Goldman Sachs’ energy analysts are finding a lot of reasons to be cheerful about oil prices lately. Remember the IEA’s relatively bullish report oil demand last week, where it revised demand forecasts upwards by 500,000 barrels per day in 2009 and 2010? This was partly due to signs that destocking of crude oil and products, particularly in Asia but also in the US, was stimulating demand for fresh supplies.
However the IEA was cautious, noting that there was a lack of data from China, particularly around inventories, complicated the outlook.
Goldman Sachs however, is (unsurprisingly) much more bullish on the subject of destocking of existing inventories in a note published today. Even the small upturn in the ISM manufacturing inventory index is good, they write, despite the measure remaining in negative territory (emphasis ours):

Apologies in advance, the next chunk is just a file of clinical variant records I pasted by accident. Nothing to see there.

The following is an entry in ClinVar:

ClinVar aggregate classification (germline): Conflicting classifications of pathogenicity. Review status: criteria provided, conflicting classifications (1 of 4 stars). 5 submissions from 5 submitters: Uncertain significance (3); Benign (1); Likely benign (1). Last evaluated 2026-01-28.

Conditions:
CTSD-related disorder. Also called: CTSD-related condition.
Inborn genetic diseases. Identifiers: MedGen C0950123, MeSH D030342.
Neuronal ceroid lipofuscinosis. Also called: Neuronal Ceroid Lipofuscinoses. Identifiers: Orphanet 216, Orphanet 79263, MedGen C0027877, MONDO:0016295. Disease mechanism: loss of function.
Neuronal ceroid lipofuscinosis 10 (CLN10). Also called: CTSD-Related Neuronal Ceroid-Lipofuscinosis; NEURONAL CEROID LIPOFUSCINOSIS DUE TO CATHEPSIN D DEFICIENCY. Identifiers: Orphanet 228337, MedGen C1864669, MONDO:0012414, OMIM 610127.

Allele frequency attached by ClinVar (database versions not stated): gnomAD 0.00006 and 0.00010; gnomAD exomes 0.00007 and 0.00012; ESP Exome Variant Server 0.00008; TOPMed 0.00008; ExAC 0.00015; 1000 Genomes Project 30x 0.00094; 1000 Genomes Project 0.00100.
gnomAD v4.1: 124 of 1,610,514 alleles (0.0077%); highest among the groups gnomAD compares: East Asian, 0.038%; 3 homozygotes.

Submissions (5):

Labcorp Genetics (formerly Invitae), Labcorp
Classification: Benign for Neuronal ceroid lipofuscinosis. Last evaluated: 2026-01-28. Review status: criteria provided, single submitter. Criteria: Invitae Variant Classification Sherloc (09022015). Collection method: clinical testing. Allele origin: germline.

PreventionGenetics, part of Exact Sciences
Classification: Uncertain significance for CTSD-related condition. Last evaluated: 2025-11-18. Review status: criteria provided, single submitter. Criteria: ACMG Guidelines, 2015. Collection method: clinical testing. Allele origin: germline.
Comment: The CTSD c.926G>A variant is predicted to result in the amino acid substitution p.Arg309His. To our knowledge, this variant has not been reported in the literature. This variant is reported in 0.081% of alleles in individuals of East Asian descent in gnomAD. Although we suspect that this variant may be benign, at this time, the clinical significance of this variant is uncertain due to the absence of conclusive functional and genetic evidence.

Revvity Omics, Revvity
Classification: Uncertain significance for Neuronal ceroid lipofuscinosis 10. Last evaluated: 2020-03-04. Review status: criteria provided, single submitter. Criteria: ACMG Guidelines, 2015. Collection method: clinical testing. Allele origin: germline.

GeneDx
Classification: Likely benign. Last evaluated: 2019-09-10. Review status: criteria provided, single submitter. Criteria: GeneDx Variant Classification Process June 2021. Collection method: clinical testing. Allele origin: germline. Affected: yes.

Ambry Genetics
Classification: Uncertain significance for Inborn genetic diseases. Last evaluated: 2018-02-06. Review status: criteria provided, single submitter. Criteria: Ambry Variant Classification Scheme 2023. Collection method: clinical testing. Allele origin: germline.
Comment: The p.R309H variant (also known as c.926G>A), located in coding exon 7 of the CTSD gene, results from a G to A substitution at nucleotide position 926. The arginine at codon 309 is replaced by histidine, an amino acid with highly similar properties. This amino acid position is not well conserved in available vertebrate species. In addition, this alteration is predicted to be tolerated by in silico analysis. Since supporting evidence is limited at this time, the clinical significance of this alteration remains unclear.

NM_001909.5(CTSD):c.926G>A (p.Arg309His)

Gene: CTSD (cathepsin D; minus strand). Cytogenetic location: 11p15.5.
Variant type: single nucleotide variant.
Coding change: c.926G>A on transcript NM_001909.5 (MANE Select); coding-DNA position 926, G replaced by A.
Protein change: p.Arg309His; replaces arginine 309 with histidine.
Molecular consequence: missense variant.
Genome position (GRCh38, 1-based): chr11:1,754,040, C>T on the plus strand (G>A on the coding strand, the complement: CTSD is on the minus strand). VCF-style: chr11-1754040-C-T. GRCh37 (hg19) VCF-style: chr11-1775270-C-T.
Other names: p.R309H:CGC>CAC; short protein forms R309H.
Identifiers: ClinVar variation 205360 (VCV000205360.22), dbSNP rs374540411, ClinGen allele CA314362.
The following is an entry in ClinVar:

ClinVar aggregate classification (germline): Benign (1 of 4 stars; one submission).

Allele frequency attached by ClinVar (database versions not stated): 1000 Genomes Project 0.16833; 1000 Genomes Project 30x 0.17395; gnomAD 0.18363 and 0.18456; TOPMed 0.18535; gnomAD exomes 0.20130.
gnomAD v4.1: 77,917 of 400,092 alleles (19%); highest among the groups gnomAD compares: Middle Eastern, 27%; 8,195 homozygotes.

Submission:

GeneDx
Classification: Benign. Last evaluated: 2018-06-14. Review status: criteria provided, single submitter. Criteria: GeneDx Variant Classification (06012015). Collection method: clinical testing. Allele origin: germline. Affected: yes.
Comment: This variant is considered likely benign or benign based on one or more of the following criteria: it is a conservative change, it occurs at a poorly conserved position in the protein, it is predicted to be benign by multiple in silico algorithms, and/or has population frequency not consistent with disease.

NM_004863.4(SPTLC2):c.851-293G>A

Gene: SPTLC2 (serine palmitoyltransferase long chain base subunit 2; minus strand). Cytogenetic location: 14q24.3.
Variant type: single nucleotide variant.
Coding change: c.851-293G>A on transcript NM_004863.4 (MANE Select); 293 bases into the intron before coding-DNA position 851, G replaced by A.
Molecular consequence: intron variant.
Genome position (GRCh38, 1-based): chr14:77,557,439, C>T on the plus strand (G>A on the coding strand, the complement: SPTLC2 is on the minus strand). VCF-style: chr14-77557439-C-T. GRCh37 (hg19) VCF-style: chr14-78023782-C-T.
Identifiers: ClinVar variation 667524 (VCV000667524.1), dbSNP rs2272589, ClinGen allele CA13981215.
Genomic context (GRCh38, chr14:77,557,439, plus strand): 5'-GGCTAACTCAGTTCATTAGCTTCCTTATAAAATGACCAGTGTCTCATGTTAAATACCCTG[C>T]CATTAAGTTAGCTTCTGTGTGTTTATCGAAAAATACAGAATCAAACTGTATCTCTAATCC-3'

However, the modest improvement in this index as well as other inventory measures reflects an initial slowdown in destocking. It is important to emphasize that even a slowdown in destocking would raise the need for more shipments. We continue to believe that a further expected slowdown in destocking will lead to a strong rebound in trucking activity and distillate demand in the coming months, as was the case during prior recessions associated with a deep inventory cycle (see Exhibit 4).
Meanwhile, in a note last week, they complained that improvements in ISM and in GDP data were apparently being ignored by oil markets, but found another reason to be cheerful: US unemployment has little effect on gasoline demand: personal consumption expenditure, or PCE, is far more important. In fact, they said, unemployment hardly matters at all:
Even better, while the labour market might be moribund, Goldman predicts PCE will increase:
Goldman Sachs, of course, are continuing to forecast that oil will hit $85 by the end of the year. So, high fives all around then. Unless of course you subscribe to the view that prices above $80 might threaten world economic growth, that is.
Are high oil prices hurting the world economy already? (FT Energy Source, 01/06/09)
Goldman’s renewed bullishness (FT Energy Source, 18/06/09)
The not-so-bullish case for energy prices (FT Alphaville, 20/08/09)